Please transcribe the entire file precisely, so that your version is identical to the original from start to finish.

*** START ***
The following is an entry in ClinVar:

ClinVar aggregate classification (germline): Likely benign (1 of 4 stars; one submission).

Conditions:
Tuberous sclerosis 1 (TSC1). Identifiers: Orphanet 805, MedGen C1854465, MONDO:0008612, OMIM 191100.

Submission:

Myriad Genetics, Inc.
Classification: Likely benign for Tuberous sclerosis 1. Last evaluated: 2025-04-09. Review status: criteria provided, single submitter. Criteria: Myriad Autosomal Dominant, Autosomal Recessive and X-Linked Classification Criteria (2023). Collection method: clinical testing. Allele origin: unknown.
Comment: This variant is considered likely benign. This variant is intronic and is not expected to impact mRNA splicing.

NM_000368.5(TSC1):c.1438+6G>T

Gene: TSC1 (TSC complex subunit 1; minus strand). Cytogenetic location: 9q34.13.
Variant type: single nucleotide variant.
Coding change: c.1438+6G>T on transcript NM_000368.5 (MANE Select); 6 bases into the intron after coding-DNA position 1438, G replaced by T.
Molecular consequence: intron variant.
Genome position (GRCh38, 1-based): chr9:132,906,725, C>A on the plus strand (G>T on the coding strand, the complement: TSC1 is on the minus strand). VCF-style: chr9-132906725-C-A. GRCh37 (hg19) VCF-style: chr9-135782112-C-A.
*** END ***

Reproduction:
The following is an entry in ClinVar:

ClinVar aggregate classification (germline): Likely benign (1 of 4 stars; one submission).

Conditions:
Tuberous sclerosis 1 (TSC1). Identifiers: Orphanet 805, MedGen C1854465, MONDO:0008612, OMIM 191100.

Submission:

Myriad Genetics, Inc.
Classification: Likely benign for Tuberous sclerosis 1. Last evaluated: 2025-04-09. Review status: criteria provided, single submitter. Criteria: Myriad Autosomal Dominant, Autosomal Recessive and X-Linked Classification Criteria (2023). Collection method: clinical testing. Allele origin: unknown.
Comment: This variant is considered likely benign. This variant is intronic and is not expected to impact mRNA splicing.

NM_000368.5(TSC1):c.1438+6G>T

Gene: TSC1 (TSC complex subunit 1; minus strand). Cytogenetic location: 9q34.13.
Variant type: single nucleotide variant.
Coding change: c.1438+6G>T on transcript NM_000368.5 (MANE Select); 6 bases into the intron after coding-DNA position 1438, G replaced by T.
Molecular consequence: intron variant.
Genome position (GRCh38, 1-based): chr9:132,906,725, C>A on the plus strand (G>T on the coding strand, the complement: TSC1 is on the minus strand). VCF-style: chr9-132906725-C-A. GRCh37 (hg19) VCF-style: chr9-135782112-C-A.